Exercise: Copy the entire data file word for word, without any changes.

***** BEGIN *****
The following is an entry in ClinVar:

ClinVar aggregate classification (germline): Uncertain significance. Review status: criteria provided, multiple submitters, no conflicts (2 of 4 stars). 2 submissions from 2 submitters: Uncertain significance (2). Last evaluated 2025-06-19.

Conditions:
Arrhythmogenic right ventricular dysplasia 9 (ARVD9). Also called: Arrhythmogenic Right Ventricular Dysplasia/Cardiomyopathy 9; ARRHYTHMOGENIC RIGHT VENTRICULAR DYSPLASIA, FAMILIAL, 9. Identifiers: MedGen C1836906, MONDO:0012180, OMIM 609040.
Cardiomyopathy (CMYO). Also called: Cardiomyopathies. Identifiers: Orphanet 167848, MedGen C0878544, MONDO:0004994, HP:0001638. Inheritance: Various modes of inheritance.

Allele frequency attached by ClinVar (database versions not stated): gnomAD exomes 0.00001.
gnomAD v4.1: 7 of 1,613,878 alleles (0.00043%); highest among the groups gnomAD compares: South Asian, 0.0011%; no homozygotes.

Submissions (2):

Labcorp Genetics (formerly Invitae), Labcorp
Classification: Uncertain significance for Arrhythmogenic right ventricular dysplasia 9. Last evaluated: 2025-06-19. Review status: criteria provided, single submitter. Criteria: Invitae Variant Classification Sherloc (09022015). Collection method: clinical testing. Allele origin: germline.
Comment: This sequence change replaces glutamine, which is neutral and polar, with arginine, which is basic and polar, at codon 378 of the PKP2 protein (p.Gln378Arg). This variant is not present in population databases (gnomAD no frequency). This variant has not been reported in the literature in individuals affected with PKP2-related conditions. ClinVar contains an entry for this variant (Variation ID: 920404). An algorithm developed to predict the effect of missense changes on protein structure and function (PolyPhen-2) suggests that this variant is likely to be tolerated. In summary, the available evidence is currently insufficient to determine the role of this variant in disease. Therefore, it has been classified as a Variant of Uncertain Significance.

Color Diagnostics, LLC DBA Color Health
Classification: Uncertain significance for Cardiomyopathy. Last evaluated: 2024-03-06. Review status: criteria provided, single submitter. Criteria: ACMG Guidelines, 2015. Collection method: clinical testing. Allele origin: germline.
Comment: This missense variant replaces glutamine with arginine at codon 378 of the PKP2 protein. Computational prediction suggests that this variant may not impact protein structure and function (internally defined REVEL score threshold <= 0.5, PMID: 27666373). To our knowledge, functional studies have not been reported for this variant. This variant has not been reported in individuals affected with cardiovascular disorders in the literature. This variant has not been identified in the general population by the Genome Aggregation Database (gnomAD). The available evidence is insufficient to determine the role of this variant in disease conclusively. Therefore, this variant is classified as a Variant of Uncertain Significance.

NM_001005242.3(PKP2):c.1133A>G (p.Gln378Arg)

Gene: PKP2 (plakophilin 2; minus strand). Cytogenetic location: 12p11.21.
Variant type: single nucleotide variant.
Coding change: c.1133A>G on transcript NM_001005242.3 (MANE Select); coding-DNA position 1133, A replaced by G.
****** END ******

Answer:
The following is an entry in ClinVar:

ClinVar aggregate classification (germline): Uncertain significance. Review status: criteria provided, multiple submitters, no conflicts (2 of 4 stars). 2 submissions from 2 submitters: Uncertain significance (2). Last evaluated 2025-06-19.

Conditions:
Arrhythmogenic right ventricular dysplasia 9 (ARVD9). Also called: Arrhythmogenic Right Ventricular Dysplasia/Cardiomyopathy 9; ARRHYTHMOGENIC RIGHT VENTRICULAR DYSPLASIA, FAMILIAL, 9. Identifiers: MedGen C1836906, MONDO:0012180, OMIM 609040.
Cardiomyopathy (CMYO). Also called: Cardiomyopathies. Identifiers: Orphanet 167848, MedGen C0878544, MONDO:0004994, HP:0001638. Inheritance: Various modes of inheritance.

Allele frequency attached by ClinVar (database versions not stated): gnomAD exomes 0.00001.
gnomAD v4.1: 7 of 1,613,878 alleles (0.00043%); highest among the groups gnomAD compares: South Asian, 0.0011%; no homozygotes.

Submissions (2):

Labcorp Genetics (formerly Invitae), Labcorp
Classification: Uncertain significance for Arrhythmogenic right ventricular dysplasia 9. Last evaluated: 2025-06-19. Review status: criteria provided, single submitter. Criteria: Invitae Variant Classification Sherloc (09022015). Collection method: clinical testing. Allele origin: germline.
Comment: This sequence change replaces glutamine, which is neutral and polar, with arginine, which is basic and polar, at codon 378 of the PKP2 protein (p.Gln378Arg). This variant is not present in population databases (gnomAD no frequency). This variant has not been reported in the literature in individuals affected with PKP2-related conditions. ClinVar contains an entry for this variant (Variation ID: 920404). An algorithm developed to predict the effect of missense changes on protein structure and function (PolyPhen-2) suggests that this variant is likely to be tolerated. In summary, the available evidence is currently insufficient to determine the role of this variant in disease. Therefore, it has been classified as a Variant of Uncertain Significance.

Color Diagnostics, LLC DBA Color Health
Classification: Uncertain significance for Cardiomyopathy. Last evaluated: 2024-03-06. Review status: criteria provided, single submitter. Criteria: ACMG Guidelines, 2015. Collection method: clinical testing. Allele origin: germline.
Comment: This missense variant replaces glutamine with arginine at codon 378 of the PKP2 protein. Computational prediction suggests that this variant may not impact protein structure and function (internally defined REVEL score threshold <= 0.5, PMID: 27666373). To our knowledge, functional studies have not been reported for this variant. This variant has not been reported in individuals affected with cardiovascular disorders in the literature. This variant has not been identified in the general population by the Genome Aggregation Database (gnomAD). The available evidence is insufficient to determine the role of this variant in disease conclusively. Therefore, this variant is classified as a Variant of Uncertain Significance.

NM_001005242.3(PKP2):c.1133A>G (p.Gln378Arg)

Gene: PKP2 (plakophilin 2; minus strand). Cytogenetic location: 12p11.21.
Variant type: single nucleotide variant.
Coding change: c.1133A>G on transcript NM_001005242.3 (MANE Select); coding-DNA position 1133, A replaced by G.